Where better to head on a Saturday morning than South Kensington - home to most of London's top museums. It's great to have our national treasures on view for free again, and I don't make the effort to go and look at them as often as I should. I battled through crowds of middle class parents (it's surely no coincidence that the Piccadilly line goes direct from Islington to South Kensington) and their disinterested offspring, and headed to the delightfully child-free Victoria & Albert Museum.
I went to the V&A to see Rewind, an exhibition charting 40 years of developments in British design and advertising. Rewind covers a range of creative disciplines from graphic design to poster advertising, and from packaging to radio ads. On view, amongst other things, were posters for the film Trainspotting, the British Rail logo, old Radio Times covers, record sleeves from the Pet Shop Boys, Blur and Spritualized, tins of pears from Harrods, some Airfix-type football hooligans, a great online Compaq bird hunts worm game, Silk Cut posters and a suspiciously high number of Apple products. An unitentional additional exhibition was also on view - the fashions being worn by the creative types attending the show. So that'd be baggy shorts, NHS specs and facial hair trimmed into unfeasibly-stripped goatees.
My favourite exhibit was a showreel of the very best adverts and onscreen design of the last 40 years. I wouldn't normally sit in a gallery and watch a video presentation for 55 minutes, but this was creative nostalgia of the highest order and exceptionally watchable. What a joy to sit and wallow in the original 1960s Dr Who opening titles, the legendary frothy Cresta bear, classic ads for Heineken, Stella Artois and Holsten Pils, the 1982 Channel 4 and 1991 BBC2 channel logos, J R Hartley's Yellow Pages ad, the orange Tango man's facial slap, the Guardian 'point of view' ad with the skinhead (alas, not the Persil one), Parklife with Nike on Hackney Marshes, that Levis launderette ad, and the stunning Dunlop tyre ad with the Velvet Underground backing track. It's amazing how much creativity and effort is poured into products like cars, lager and jeans which without a brand profile would be virtually indistinguishable.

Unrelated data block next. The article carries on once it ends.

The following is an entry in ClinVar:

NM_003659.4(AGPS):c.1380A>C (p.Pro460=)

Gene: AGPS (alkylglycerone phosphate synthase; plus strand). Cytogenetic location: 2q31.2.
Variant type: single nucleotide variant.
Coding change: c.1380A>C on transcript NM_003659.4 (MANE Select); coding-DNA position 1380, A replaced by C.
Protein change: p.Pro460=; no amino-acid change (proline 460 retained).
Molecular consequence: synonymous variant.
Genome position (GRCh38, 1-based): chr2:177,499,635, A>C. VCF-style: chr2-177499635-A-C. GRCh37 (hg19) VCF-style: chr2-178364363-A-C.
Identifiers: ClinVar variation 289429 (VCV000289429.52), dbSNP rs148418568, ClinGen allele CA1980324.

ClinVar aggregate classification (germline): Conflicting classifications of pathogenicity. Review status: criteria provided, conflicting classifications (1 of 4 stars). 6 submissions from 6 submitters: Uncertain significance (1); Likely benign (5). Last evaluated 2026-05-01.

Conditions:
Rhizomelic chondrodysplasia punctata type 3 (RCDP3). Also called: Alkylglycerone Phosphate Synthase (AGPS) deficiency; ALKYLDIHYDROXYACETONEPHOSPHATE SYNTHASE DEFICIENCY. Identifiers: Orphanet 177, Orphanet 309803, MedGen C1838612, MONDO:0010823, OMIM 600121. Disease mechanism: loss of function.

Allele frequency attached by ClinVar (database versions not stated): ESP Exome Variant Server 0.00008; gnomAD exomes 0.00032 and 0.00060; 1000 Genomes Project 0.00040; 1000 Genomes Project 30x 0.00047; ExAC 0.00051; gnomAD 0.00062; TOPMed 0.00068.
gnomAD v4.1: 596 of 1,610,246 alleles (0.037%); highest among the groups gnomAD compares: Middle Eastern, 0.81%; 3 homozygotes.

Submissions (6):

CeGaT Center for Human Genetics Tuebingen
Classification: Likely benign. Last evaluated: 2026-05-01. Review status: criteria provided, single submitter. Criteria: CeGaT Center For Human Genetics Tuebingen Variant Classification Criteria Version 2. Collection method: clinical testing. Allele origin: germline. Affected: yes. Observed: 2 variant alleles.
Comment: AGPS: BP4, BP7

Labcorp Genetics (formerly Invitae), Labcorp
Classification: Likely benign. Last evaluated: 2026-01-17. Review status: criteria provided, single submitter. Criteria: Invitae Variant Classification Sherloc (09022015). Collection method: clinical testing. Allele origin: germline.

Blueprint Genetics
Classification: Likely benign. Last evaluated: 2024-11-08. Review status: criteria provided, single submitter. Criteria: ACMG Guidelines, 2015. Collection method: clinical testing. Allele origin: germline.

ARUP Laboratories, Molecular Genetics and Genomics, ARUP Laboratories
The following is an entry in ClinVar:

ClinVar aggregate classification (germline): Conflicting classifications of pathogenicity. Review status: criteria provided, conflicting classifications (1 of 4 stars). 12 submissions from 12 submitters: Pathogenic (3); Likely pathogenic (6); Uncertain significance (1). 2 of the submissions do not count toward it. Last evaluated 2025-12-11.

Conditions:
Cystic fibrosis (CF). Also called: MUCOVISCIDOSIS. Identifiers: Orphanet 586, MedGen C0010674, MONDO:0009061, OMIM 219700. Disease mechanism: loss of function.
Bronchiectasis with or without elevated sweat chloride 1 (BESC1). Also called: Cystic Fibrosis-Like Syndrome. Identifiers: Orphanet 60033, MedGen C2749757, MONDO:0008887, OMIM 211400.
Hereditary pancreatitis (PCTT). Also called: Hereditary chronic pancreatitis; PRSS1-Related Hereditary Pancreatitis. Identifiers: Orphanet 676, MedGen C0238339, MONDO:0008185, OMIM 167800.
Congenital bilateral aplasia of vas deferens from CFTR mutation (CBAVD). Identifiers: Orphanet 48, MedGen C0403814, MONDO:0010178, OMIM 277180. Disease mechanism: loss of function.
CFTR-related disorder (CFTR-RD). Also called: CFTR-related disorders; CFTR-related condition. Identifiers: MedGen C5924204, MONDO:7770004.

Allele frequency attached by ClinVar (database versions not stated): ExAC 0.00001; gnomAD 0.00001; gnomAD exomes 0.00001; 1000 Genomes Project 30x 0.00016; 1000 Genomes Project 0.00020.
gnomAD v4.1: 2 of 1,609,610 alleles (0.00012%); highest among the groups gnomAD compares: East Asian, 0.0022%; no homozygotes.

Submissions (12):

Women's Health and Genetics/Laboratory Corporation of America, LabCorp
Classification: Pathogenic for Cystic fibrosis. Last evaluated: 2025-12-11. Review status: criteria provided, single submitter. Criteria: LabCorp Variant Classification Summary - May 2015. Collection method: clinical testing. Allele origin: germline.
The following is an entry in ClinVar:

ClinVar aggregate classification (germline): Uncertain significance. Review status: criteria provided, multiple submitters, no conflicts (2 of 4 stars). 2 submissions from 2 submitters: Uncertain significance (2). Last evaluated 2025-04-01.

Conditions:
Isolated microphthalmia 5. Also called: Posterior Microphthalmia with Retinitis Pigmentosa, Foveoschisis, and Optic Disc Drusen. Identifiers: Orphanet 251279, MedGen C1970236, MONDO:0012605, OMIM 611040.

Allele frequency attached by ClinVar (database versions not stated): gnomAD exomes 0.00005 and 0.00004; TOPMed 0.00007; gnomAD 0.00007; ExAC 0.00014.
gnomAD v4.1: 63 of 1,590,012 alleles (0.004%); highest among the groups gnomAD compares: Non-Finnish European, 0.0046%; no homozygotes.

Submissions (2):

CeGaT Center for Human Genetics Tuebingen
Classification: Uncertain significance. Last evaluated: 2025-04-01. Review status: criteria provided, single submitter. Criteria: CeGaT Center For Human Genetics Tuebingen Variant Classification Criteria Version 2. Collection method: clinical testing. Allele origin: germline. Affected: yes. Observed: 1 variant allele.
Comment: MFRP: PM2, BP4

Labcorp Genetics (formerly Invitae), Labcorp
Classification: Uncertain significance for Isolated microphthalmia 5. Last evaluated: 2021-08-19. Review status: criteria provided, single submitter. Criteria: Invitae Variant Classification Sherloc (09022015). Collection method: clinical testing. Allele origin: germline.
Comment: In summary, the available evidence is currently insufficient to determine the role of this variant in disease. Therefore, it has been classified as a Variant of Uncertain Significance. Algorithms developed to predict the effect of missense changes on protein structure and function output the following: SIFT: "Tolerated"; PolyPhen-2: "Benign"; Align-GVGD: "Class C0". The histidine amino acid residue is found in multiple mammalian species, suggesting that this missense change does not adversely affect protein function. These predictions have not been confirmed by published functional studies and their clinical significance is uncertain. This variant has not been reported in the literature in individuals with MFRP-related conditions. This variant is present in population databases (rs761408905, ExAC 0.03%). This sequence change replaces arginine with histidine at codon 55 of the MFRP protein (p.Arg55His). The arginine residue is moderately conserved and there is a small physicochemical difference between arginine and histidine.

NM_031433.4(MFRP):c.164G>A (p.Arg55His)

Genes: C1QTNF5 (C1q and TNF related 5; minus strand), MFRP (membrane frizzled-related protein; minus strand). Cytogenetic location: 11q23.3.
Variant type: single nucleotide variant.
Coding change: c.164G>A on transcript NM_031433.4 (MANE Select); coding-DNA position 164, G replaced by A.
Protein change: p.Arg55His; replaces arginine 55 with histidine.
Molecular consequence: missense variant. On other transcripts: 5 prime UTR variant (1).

The exhibition's only on until next weekend. Should you want to visit there's a special late viewing next Friday, complete with pub quiz, debate and table football. It's a reminder that British creativity is amongst the very best in the world. And I love it.